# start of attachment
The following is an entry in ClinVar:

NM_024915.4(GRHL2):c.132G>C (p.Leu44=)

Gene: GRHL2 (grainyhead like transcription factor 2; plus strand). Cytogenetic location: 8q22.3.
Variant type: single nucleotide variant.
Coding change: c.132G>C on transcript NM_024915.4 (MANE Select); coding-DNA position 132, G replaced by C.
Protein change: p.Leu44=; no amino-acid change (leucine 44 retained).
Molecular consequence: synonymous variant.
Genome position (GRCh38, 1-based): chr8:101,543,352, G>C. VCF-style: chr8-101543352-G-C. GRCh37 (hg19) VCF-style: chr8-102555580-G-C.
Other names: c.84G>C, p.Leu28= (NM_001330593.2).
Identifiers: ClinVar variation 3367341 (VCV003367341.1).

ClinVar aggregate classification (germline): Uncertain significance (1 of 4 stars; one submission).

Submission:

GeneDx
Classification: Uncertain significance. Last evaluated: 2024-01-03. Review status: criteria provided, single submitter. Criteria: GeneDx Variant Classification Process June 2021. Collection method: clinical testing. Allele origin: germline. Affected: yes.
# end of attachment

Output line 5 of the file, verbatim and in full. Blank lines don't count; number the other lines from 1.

Coding change: c.132G>C on transcript NM_024915.4 (MANE Select); coding-DNA position 132, G replaced by C.